Some quote accompanied with names. (Not "attributed to" but simply, names). If those quotes are credited, they should be removed from this page and go to their legitimate author? Or those names signifies a different thing from credit? --Aphaia 07:35, 24 July 2007 (UTC)
"We are Legion"Edit
There's an "anonymous" quotation that reads: WE ARE LEGION (in caps)
The person who added it obviously knows next-to-nothing about the quotation itself. I suspect (s)he gleaned it from some other source (hence the capitalisation), rather than the original source (Mark 5:10, and other gospels) from which it is varied.
I feel that this should be mentioned on the page (if we decide to keep the quotation), as it is good to cite a variation's original source.
If we decide to move it to a more appropriate page, then could someone else do this (I'm unfamiliar with Wikiquote). Thankyou.
Protip: lurk moar 220.127.116.11 05:09, 6 March 2008 (UTC)
We learn from history that we learn nothing from history.Edit
"What we learn from history is that no one learns from history." This slight variation is on the Otto Van Bismark page, I am taking it off of this page if anyone disagrees feel free to put it back on. Conningcris 00:30, 15 May 2008 (UTC)
Can somone please add a quote for "Z".Im not shure if ZAMBOIKIE counts as one but its a start there is no I in retardation
Nothing is ImpossibleEdit
"Nothing is impossible, only improbable." Is definitely found in some variation in Douglas Adams' Hitchhiker's Guide to the Galaxy trilogy and is a repeated theme throughout.
Cleanup of Identified QuotesEdit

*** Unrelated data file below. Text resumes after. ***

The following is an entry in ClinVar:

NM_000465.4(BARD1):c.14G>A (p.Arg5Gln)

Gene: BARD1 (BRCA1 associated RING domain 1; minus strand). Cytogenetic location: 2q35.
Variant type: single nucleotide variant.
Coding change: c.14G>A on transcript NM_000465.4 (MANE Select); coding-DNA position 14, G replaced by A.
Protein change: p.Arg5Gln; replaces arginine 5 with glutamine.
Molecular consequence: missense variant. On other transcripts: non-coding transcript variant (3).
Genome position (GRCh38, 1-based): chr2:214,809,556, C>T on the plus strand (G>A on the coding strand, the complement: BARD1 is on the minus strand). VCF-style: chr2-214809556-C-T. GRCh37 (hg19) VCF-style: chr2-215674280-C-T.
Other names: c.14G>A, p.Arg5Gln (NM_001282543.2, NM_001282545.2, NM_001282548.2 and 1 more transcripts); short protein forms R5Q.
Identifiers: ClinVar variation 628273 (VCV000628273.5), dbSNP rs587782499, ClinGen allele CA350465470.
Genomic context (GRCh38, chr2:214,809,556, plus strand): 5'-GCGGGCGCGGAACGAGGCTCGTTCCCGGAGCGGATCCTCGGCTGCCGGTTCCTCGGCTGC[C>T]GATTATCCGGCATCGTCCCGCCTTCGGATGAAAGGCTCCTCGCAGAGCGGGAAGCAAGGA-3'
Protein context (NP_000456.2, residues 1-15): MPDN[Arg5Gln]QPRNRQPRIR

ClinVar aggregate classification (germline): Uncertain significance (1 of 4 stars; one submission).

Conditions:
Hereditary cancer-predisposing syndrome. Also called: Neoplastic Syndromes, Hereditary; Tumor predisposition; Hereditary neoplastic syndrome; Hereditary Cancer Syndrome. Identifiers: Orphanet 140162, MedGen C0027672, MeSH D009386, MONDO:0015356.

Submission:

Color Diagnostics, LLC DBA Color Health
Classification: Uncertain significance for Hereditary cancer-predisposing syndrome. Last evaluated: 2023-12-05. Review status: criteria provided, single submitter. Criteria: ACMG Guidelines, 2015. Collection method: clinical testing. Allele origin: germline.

The quotes at the bottom of the page should be clearly sourced and moved to the appropriate pages, also any quote with a suggested source should be reviewed and moved to the correct location if applicable.
Another thought is that having these well-known quotes with suggested sources be left on the page so those who do not know the source of a well-known quote or think there could be no claim to a quote can still find it here.
But, then again, that would defeat the purpose of being able to search Wikiquote.
Should "Anonymity" redirect here?Edit
Is it really that likely that someone looking for "anonymity" is more interested in a list of unattributed quotes than in a list of quotes related to the theme of anonymity? Maybe this term should be redirected elsewhere, deleted, or given its own page? B7T 11:46, 28 September 2009 (UTC)
Stupid User's QuotesEdit
It looks like people are using this list to put their own quotes in, often with their name after. This page isn't for the uninteligent to reword other people's quotes and not get any disernable credit for it anyway, more's the pity. Can somebody tell these tiresome individuals to stop?
<edit> unintelligent, discernible